In our previous posts, the ReachForce development team has previously demonstrated how a CI/CD process works in a serverless environment and how to incorporate additional components in the deployment process using JSON and NodeJs ,but one piece that has traditionally been missing from a CI/CD process is how you handle the data stores, which will be covered in this blog post. Database Challenges
Those who have been developing software for a while will recall that databases were late to the party when agile methodologies gained popularity. The reasons for this are varied, but in my experience I tend to include the fact that Database Administrators are somewhat more conservative than other software specializations, the lack of database focused automation tools, and the fact that databases have to be concerned with protecting the data in addition to the structure. What that means is that unlike other specializations, you can’t just wholesale replace an executable or other deliverables when you make a change, you have to build everything up and continually rely on the database being in the state that you expect it to be in before you are able to upgrade to the next version. The insidious thing with these challenges is that they feed on each other, so in order to solve one of the issues, you have to solve them all.
Now that we have identified a few challenges, what do we do to solve them? Well, the first is that you have to set up a way to easily deploy DDL and DML changes to your database. There are several common options available in both the Free/Open Source Software and paid world and examining them is beyond the scope of this article. I have personally used Redgate, FlywayDB, and Liquibase often in conjunction with an automation product like Jenkins. Once that is set up, you have a way to easily deploy all of your changes to every environment.
Now comes for the hardest part - you have to enforce discipline and not allow engineers to manually make changes to the databases as that can cause the automated database upgrade process to fail. Software engineers don’t like things to be complicated or time consuming, so the automated process must be easy to run and keep everything up to date with minimal effort on the part of the database team. And we have to write our update scripts in such a way that you maintain the integrity of the data - think alter tables instead of drop and recreate. Now that we have this process set up and running correctly, our databases are in a known state which allows us to do other fun things with the data. Unfortunately, in my experience this is the easy part. Now it is time to move data around and make business decisions based on that data.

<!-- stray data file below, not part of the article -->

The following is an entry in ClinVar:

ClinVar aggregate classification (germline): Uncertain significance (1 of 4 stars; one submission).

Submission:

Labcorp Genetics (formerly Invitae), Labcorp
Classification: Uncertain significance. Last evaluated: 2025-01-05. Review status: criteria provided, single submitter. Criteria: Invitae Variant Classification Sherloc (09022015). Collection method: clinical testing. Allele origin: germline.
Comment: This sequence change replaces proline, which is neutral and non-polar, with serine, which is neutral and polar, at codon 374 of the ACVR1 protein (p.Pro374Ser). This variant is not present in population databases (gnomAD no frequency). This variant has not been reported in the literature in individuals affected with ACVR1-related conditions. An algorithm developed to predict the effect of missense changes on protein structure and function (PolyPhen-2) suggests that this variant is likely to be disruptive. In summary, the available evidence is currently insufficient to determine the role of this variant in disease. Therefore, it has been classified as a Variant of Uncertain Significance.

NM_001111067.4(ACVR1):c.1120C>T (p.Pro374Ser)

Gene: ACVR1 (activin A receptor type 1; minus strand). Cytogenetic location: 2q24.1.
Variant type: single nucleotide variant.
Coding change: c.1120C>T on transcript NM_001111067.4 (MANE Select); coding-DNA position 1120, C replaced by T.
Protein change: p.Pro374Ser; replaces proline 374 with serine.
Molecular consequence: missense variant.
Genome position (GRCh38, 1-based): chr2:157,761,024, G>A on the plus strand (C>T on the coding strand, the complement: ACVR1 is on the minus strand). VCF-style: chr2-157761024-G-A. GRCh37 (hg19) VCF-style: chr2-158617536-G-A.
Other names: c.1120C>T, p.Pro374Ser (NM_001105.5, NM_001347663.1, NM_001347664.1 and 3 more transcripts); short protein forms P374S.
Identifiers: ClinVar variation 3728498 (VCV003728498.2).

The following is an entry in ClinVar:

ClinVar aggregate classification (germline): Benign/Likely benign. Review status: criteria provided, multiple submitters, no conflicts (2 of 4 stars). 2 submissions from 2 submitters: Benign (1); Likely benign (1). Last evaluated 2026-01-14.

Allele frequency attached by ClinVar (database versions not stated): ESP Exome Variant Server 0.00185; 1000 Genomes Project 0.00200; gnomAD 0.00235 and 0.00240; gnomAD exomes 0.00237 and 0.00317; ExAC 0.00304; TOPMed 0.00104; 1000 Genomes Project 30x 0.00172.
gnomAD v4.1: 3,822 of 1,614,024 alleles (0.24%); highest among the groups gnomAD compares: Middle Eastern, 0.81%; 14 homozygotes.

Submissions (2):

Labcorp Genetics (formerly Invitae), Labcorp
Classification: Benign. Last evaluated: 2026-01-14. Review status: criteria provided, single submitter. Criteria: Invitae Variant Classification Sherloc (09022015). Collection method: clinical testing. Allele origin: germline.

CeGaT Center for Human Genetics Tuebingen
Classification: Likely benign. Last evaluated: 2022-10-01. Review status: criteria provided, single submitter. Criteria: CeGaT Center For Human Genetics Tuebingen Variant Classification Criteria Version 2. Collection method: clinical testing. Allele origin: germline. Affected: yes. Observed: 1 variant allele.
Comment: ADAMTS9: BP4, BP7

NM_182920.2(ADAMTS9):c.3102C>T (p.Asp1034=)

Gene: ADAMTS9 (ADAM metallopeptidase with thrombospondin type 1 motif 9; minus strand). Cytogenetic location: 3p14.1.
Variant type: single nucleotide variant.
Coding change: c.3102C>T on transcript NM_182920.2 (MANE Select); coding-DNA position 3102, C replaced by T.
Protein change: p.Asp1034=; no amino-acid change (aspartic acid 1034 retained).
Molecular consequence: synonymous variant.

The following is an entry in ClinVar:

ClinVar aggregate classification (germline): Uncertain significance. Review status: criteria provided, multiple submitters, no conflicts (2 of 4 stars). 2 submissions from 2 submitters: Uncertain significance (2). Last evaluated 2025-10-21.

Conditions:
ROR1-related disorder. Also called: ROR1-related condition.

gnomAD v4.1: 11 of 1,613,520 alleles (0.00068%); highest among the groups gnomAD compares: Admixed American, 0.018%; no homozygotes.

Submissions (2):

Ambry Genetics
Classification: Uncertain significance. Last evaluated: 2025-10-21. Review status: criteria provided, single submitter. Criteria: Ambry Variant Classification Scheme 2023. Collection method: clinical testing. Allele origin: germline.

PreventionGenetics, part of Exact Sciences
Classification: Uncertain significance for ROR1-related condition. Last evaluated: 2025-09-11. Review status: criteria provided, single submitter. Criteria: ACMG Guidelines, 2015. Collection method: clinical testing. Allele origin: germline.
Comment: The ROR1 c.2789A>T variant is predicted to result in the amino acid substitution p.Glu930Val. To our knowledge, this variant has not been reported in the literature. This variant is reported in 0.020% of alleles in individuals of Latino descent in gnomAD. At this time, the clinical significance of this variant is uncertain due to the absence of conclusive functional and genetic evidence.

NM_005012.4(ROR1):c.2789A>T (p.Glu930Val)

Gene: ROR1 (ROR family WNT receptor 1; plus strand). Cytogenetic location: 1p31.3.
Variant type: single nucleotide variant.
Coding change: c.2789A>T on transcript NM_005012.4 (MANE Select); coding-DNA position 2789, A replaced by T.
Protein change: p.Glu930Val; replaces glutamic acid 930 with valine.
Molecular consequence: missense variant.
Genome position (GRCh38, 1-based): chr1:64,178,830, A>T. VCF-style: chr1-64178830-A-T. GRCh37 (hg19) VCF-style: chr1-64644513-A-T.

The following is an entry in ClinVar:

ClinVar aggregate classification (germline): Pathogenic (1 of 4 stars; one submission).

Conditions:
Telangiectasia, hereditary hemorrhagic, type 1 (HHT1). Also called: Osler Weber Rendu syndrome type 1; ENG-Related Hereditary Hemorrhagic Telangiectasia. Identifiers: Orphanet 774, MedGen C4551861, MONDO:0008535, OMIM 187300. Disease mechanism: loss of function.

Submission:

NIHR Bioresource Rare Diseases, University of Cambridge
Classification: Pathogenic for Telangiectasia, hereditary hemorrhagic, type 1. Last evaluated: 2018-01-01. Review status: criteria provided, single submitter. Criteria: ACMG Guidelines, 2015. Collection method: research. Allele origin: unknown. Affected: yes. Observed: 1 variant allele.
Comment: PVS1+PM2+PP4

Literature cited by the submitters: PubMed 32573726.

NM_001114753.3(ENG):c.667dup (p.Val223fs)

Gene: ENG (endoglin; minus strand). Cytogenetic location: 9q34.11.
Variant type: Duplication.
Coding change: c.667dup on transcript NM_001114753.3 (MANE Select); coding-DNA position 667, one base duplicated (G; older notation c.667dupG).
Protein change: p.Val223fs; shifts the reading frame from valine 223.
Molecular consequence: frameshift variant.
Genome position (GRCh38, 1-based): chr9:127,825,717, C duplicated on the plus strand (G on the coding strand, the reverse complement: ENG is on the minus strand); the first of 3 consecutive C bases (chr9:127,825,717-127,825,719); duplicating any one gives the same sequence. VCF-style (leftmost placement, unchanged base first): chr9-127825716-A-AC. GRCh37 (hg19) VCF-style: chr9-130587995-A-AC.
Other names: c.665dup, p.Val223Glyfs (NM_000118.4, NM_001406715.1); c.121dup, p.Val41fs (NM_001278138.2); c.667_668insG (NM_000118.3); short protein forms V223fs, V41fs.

As helpful and time saving as running a database as a service is (be it MySQL, Oracle, Redshift, or Mongo), the solutions for keeping them up to date in AWS are essentially identical to the way we would do it if we were managing the database directly on bare metal. The more challenging and interesting processes come in when we start needing to move data around and answer business questions based on it. AWS allows for the centralized management of permissions which simplifies the interconnecting of various resources to process your data and draw conclusions from it, e.g. moving data from our transactional database to a data warehouse. The next step for processing the data is to write the code that does the movement and processing. AWS supports this step via a wide variety of tools. The most data specific tool for this is data pipeline, but it works best in a batch environment. Adding in some Kenisis based tools can help to facilitate streaming processing of data. With both of those (as well as other AWS tool sets), we can export the code in json format which then allows for the automation of creating the environment through your automation engine (e.g. Jenkins). It is even possible to separate the code from some variables and store them in different files so you have one set of files that contain all of the needed code with a separate “values” file that holds things that are environment specific, such as database connection strings or S3 paths.
Now the tearing down and rebuilding of an environment can be automated and require no user intervention. In addition, it can happen rapidly and enable additional tests and assurances so that what is going to production is exactly the same as has been deployed in the lower environments. CI/CD now includes data and its processing.